Ancient Monuments

History on the Ground

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Two bowl barrows 385m south east of Higher Tregolls

A Scheduled Monument in St. Wenn, Cornwall

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Latitude: 50.466 / 50°27'57"N

Longitude: -4.8445 / 4°50'40"W

OS Eastings: 198227.4407

OS Northings: 66776.0932

OS Grid: SW982667

Mapcode National: GBR ZT.DNSZ

Mapcode Global: FRA 07RT.LHG

Entry Name: Two bowl barrows 385m south east of Higher Tregolls

Scheduled Date: 11 March 1976

Source: Historic England

Source ID: 1003273

English Heritage Legacy ID: CO 841

County: Cornwall

Civil Parish: St. Wenn

Traditional County: Cornwall

Lieutenancy Area (Ceremonial County): Cornwall

Church of England Parish: St Wenn

Church of England Diocese: Truro


The monument, which falls into two areas of protection, includes two bowl barrows, situated at the summit of a prominent ridge, overlooking the valley of a tributary to the River Camel. The south western barrow survives as a low circular flat-topped mound measuring up to 16m in diameter and 0.6m high with a few protruding stones at the perimeter indicating a retaining kerb. The north eastern barrow survives as a circular mound measuring up to 20m in diameter and 1.5m high. Both mounds are surrounded by quarry ditches, from which their construction material was obtained, which are preserved as buried features.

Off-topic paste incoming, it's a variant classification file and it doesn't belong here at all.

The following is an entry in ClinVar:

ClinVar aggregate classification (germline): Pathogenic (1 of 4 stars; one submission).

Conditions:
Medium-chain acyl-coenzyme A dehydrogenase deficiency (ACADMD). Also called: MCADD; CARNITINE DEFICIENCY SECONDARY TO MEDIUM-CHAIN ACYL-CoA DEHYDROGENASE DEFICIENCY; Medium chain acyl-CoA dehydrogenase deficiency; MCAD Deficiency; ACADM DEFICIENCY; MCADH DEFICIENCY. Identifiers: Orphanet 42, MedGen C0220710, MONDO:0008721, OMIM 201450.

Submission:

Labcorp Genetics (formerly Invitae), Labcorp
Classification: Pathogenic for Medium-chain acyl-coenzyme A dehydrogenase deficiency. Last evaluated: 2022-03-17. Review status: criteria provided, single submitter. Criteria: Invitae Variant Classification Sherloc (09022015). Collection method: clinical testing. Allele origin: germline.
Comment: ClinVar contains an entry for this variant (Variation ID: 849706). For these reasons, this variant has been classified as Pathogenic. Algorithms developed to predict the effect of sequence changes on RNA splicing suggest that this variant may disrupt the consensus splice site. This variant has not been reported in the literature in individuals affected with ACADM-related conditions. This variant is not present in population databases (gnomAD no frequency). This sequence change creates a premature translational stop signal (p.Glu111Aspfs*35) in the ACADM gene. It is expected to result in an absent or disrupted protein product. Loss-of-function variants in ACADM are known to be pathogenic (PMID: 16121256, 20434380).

Sources: HER:-
PastScape Monument No:-430305 and 430310

Source: Historic England

Reasons for Scheduling

Bowl barrows, the most numerous form of round barrow, are funerary monuments dating from the Late Neolithic period to the Late Bronze Age, with most examples belonging to the period 2400-1500 BC. They were constructed as earthen or rubble mounds, sometimes ditched, which covered single or multiple burials. They occur either in isolation or grouped as cemeteries and often acted as a focus for burials in later periods. Often superficially similar, although differing widely in size, they exhibit regional variations in form and a diversity of burial practices. There are over 10,000 surviving bowl barrows recorded nationally (many more have already been destroyed), occurring across most of lowland Britain. Often occupying prominent locations, they are a major historic element in the modern landscape and their considerable variation of form and longevity as a monument type provide important information on the diversity of beliefs and social organisations amongst early prehistoric communities. They are particularly representative of their period. Despite reduction in the heights of the mounds through past cultivation, the two bowl barrows 385m south east of Higher Tregolls survive comparatively well and appear to have differing underlying constructional characteristics. They will contain archaeological and environmental evidence relating to their construction, relative chronologies, territorial significance, social organisation, ritual and funerary practices and overall landscape context.

Source: Historic England

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